The Fringe, and fringers, are back! The curtain comes down tonight

By Liz Nicholls,

If Fringe director Murray Utas is looking a little dazed — a rarefied combo of surprise, delight, and fatigue — who can blame him?

It’s the last day of Destination Fringe, the 41st annual edition of Edmonton’s 11 day-and-night summer theatre binge, the first and biggest on the continent. And the 2022 edition marks, he says, “the culmination of two-and-a half years of being on high-alert and high-functioning…. ”

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Proposing, planning and re-planning, re-thinking and re-thinking the re-think: “Honestly I feel like I’m a Fringe play,” Utas laughs. Improv isn’t the word. “No, it’s busking! You have to put on the show AND gather the crowd….

Would it happen? Would the people come? Would the community embrace our favourite summer festival once more? Impossible to know for sure in advance. But, yes, yes, and yes. By Sunday morning, with a full day and evening of shows to go, the Fringe had sold 94,493 tickets to its 164 indoor shows (a figure that will be tuned up by the end of the evening). By Sunday afternoon 22 per cent of performances had sold out compared to 2019’s 20.7 per cent. And the return to artists, who get 100 per cent of the ticket sales, is pushing $1 million.

These are not, of course, the dizzying figures of 147,000-plus tickets of the gargantuan 2019 Fringe, with its 258 shows and $1.4 million pay-out to artists. But Destination Fringe, with it 164-show universe in 27 venues  was on a deliberately smaller scale for this late-[pandemic world of ours (and dramatically up from last year’s 65 shows). “We were listening…. We’re intentionally growing incrementally.” 

Most of the Fringes on the circuit have reported a drop of 20 to 30 per cent in ticket sales from 2019. But since there are fewer shows, Utas predicts, “the house percentages are almost exactly the same as 2019. Which means more revenue per show. “It brings out the socialist in me,” he grins.  

Utas and Fringe Theatre executive director Megan Dart call the 2022 edition, with affection, Almost Fringe. “We had to ask ‘what does it mean to an engage an audience now?’ It’s not like anything was missing. But there was a lot of ‘I don’t know how that’s going to go’…. Coming here, I couldn’t predict how things would work.”

Fringe 2022 comes at the end of two-and-a-half years of “complete and utter reinvention on the daily,” says Utas, from the moment of “the creative switch” in March 2020 when live theatre abruptly shut down.   

“There’s nothing normal about the world we’re in,” as he puts it. “There’s no normal on the other side of what we’ve been through. But at least if there’s no normal we can see what is there.”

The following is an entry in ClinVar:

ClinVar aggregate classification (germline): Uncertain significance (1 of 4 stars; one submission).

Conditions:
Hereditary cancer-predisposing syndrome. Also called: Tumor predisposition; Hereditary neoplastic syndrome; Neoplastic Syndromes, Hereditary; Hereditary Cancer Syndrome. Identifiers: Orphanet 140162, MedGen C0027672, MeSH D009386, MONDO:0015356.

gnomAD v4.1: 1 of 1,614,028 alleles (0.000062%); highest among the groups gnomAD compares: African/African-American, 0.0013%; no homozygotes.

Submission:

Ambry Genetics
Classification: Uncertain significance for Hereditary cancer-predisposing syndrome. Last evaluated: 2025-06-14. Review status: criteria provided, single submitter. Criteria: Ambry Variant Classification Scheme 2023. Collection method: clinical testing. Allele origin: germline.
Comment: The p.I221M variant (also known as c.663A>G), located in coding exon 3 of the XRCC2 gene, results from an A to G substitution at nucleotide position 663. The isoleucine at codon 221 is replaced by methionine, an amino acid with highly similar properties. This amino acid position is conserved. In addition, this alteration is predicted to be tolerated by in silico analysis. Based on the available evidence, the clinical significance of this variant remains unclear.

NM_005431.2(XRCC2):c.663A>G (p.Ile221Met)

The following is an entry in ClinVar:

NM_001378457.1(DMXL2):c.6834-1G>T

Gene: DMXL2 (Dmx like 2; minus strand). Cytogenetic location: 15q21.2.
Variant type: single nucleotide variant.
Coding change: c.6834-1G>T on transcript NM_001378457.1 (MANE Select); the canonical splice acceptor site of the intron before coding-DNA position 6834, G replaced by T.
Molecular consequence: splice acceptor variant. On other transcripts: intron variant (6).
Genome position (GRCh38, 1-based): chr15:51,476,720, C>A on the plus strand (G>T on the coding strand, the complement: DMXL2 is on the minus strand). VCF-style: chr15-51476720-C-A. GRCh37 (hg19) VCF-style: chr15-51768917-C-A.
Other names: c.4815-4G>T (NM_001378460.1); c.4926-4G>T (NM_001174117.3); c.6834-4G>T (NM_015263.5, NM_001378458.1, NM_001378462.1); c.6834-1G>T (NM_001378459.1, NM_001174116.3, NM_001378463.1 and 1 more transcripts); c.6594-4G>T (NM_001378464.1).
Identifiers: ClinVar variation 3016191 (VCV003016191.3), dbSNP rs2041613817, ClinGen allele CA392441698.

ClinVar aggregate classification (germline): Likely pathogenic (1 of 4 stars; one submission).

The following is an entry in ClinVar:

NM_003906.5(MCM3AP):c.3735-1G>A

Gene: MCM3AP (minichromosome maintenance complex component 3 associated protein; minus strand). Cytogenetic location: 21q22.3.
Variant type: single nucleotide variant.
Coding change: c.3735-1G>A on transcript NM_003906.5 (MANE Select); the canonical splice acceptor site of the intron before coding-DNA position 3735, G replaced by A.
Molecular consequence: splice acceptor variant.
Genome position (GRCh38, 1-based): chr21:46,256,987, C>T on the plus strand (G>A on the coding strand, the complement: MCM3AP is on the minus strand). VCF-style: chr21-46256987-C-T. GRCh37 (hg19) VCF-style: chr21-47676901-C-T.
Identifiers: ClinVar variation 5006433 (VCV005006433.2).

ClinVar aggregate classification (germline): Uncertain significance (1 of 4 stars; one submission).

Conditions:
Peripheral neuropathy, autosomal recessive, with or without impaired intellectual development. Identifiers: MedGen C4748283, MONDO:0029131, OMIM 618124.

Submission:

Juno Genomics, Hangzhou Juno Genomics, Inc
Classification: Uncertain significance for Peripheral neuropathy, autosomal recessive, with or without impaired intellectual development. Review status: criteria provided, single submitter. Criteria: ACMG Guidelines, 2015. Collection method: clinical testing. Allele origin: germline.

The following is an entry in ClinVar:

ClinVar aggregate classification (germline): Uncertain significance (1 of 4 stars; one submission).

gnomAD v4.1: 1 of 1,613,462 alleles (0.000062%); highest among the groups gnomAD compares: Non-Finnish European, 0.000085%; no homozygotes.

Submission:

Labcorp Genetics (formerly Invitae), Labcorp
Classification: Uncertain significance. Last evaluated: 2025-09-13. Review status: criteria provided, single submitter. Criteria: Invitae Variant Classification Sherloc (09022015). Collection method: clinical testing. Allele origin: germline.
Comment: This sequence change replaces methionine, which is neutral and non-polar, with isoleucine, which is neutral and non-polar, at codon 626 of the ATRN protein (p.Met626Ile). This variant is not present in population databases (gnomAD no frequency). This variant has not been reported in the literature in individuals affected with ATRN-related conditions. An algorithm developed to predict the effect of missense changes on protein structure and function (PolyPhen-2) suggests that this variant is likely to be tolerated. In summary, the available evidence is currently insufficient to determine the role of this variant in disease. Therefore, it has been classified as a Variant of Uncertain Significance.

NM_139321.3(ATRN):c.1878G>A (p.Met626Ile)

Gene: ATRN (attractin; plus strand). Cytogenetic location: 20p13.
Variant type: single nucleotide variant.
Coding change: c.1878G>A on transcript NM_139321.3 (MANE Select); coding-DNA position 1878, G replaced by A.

“There’s a lot of new at the festival this year,” and Utas is happy about that. “New plays, new musicals by the next generation, new theatre artists, new curators for music and cabaret.” And new initiatives from the Fringe itself, like the Youth Empowerment Program that gathered seven participants and mentored them, in everything from performance to production. 

What has surprised him? “Stamina,” he says instantly, by which he means something both artists and administrators have lost their grip on in the fallow period. More of the work than ever is new. “Many artists (who had Fringe slots) have been waiting since 2020,” says Utas. “A good majority of them asked if they could do a different show than they’d originally had in mind.” The answer: “Of course! Times are very different.” 

“Artists have recovered enough to want to create; I think that’s why we saw so much new work.…”  

There have been changes. Thanks to a last-minute federal grant, the Fringe threw a big free street party the night before the festival started, as in the olden days of Fringe, to welcome the community back. The KidsFringe came back in a big way, all shows free, “packed every day opening to close. We printed 2500 passports (for kids to stamp), and we had to keep printing more.” Utas thinks they under-estimated the variety of outdoor entertainment for the crowds that gathered. He’ll know for next time. 

The 85th Avenue corridor, long static, came alive with mural painting led by Matt Cardinal and an assortment of DJs. , in such a big way “If you make room,” says Utas, “you have to stay far enough out of the way, and it can go places you never imagined.” 

“And, really, isn’t that the Fringe itself? You jam a little, you open up creativity, people come, and it happens! Nothing but good news…. This felt like community. And that’s a beautiful thing.” 


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